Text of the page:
The Hungarian StartUp looking to revolutionise HR in Poland
Historically, Hungary and Poland have always been known to have a strong friendship. One only has to look at how both countries are fiercely proud of their ‘Hussars’, to see how much they have in common. It was in the 16th century when Stephan Bathory, a prince of Hungarian descent, took up the mantle of the King of Poland. The young prince of Transylvania was already familiar with Hussars from his time fighting the Turks, and set out to make the Polish hussars follow Hungarian traditions, replacing lancers as the new heavy cavalry of the Polish kingdom.
In 1683 at the Battle of Vienna, the Polish Hussars helped the Hungarians to turn the tide of war against the Turks.
Since the turn of the Millennia the relationship between Hungary and Poland has been increasing again. Initially the countries were both founding members of the Visegrad Group. Today, Hungarians are attracted to the Polish job market, whilst Poles make up a large percentage of tourism in Hungary.
Poles and Hungarians, Two Brothers
To get a better idea about how the relationship has evolved in recent times, we reached out to the Gabor Konya, Secretary for Economic Issues at the Hungarian Embassy in Warsaw, to understand more.
“Traditionally pharmaceutical, plastic, construction, and tourism are the biggest industries in Hungary and have enjoyed a good position in the Polish market over the years.” Gabor shared. “Poland is also the fourth largest economic partner of Hungary, with over 10 billion euros of trade flowing between the countries in the last decade.”
“By the end of 2019 Hungary had made a total of 1 billion 325 million Euros investment into Poland. At the same time Poland had made a total of 1 billion 223 million Euros investment into Hungary.” Gabor continues. “The pandemic took a toll on the partnership developing between the two countries. The trading volumes between the countries dropped by 8%, something that both countries will be looking to improve together in 2021.”
“Hungarian companies are taking advantage of the opportunities that the larger Polish economy is presenting. With new investment into infrastructure, energy, transport, as well as the new central airport in Poland, all of these areas offer opportunities. Digitalisation and Research & Development projects are also becoming more popular for Hungarian companies looking at Poland.” Gabor concludes.
What is the recent history of Hungarian StartUps in Poland?
Since the turn of the millennia and the onset of the digital era, the largest Hungarian StartUp that many in Poland (and the rest of the world) will be familiar with, is Prezi.com. Founded in Budapest back in 2009 by three Hungarian entrepreneurs, Prezi is used in all 195 countries in the world.
While Prezi might be a giant amongst Tech StartUps, several more have tried to follow their trajectory. In 2016 three Hungarian forerunners of HR innovation presented their products in Warsaw, namely CX-Ray, Indivizo+ and SimTeam. Then, in 2019 they were joined by Talentuno, who secured a 5.5 million Euro investment round to help them roll-out into Poland:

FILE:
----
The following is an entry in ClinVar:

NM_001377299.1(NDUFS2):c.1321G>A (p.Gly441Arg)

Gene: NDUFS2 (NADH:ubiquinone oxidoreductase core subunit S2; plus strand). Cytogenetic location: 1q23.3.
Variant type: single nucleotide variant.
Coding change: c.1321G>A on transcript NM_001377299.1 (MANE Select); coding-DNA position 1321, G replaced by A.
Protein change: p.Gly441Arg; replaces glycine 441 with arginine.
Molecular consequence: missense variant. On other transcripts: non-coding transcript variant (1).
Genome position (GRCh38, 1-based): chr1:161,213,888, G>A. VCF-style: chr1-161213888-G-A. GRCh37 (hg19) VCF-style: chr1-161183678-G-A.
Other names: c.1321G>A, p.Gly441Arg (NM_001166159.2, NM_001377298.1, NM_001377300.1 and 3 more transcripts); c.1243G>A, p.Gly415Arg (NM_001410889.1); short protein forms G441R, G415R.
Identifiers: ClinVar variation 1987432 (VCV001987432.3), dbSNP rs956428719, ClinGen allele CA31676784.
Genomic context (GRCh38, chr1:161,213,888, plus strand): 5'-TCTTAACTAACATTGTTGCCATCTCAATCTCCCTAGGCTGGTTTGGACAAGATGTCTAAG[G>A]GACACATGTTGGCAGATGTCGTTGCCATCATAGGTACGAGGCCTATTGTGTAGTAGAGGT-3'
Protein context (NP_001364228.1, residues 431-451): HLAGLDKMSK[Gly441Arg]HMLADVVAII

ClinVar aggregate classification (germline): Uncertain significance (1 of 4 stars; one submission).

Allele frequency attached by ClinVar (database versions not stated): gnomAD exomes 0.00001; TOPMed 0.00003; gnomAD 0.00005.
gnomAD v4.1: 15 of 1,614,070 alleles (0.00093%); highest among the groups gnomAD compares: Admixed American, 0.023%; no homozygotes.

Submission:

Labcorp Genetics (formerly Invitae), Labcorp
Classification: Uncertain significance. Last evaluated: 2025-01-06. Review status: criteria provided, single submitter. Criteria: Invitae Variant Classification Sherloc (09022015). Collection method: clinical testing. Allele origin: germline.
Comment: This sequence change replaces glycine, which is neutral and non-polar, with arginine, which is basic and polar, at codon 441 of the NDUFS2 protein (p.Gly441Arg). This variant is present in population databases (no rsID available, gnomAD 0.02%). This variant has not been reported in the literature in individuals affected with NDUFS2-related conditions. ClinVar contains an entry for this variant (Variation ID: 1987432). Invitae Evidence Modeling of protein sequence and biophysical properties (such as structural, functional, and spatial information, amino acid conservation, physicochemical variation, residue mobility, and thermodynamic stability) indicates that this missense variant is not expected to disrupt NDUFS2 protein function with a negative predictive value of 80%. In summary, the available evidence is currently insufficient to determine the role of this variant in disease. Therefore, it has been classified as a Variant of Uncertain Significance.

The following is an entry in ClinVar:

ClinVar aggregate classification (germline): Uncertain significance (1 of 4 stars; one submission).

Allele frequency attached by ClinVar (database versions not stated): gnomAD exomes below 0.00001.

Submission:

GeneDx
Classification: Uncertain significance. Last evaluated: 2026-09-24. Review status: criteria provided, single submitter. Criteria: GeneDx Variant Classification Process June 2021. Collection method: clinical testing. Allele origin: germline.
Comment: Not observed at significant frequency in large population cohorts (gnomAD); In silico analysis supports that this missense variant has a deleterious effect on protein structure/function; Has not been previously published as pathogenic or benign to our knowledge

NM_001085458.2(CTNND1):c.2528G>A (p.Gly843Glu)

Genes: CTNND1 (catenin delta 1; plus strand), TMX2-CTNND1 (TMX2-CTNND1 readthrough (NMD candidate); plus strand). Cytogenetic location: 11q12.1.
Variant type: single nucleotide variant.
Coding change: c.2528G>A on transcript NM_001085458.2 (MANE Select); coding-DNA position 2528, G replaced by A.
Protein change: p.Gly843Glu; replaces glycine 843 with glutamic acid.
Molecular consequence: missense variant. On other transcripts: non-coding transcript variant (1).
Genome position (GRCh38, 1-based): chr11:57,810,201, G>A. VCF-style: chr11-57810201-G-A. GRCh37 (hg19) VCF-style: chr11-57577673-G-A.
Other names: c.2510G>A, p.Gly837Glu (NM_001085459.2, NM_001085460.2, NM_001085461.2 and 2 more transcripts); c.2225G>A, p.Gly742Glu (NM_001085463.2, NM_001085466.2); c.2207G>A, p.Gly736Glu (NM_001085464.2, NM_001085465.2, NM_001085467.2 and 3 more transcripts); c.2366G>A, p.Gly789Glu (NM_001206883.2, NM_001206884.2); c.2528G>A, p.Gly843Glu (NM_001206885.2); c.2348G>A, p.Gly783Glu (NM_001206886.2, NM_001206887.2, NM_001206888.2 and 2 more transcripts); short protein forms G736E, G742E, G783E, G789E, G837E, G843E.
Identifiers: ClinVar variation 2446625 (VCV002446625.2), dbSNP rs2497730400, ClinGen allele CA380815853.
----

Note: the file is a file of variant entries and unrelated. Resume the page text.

Today, further Hungarian StartUps are looking at growing in the Polish market. We decided to speak to the latest entrant.
HR Solutions for internal communications, made in Hungary
Blue Colibri App is a Hungarian startup that aims to improve internal communication and employee engagement by providing a platform specialized for non-desk employees. We talked to Viktória Fulai, CEO and co-founder of Blue Colibri App, to learn more about the company and its plans to enter the Polish market.
Viktória, along with the other co-founder, Tamás Barathi, established Blue Colibri in February 2019. Prior to starting their own enterprise, the two of them had worked together at Colibri HR Solutions, an employer branding, HR and marketing consulting company.
The story of Blue Colibri dates back to this period, Viktória explained to us.
“We were working together with several corporate clients from a wide range of industries at that time. We were responsible for carrying out market research and project diagnostics. We went to companies and asked employees what they liked most and least about their workplace.”
The results, as Viktória shared with us, indicated that internal communication was one of the most pressing problems in the vast majority of companies. “All the time, and I mean literally all the time, people listed internal communication among the top 3 worst things about their work. No matter if it was a white-collar or blue-collar company, it was rated exceptionally poorly. It was a problem everywhere.”
“Working at an HR consulting company, we tried providing them with advice such as ‘you should use more infographics’ and ‘you should train your leaders to be more informative.’ But to be honest, these were not really good solutions. So we started to think about how we could make internal communication better in other ways.”
The idea of creating an app sparked from a conversation between Viktória, Tamás, and the head of HR at one of their client companies. “The HR leader complained to us that ‘it is impossible to actually communicate with truck repairmen because they just don’t have an email address,’” Viktória remembers. “If leadership wanted to get in touch with them, they had to call them one by one, but that was just so inefficient. Then, she said: ‘it would be so great if anybody could just use their own phone, make two clicks, and could read news about the company.’ Tamás and I found this to be an astonishing idea and thought we could make it happen. We figured we could create an app that is available to anybody. The main idea was that all the workers in the company should be able to access company-related news with just two clicks.”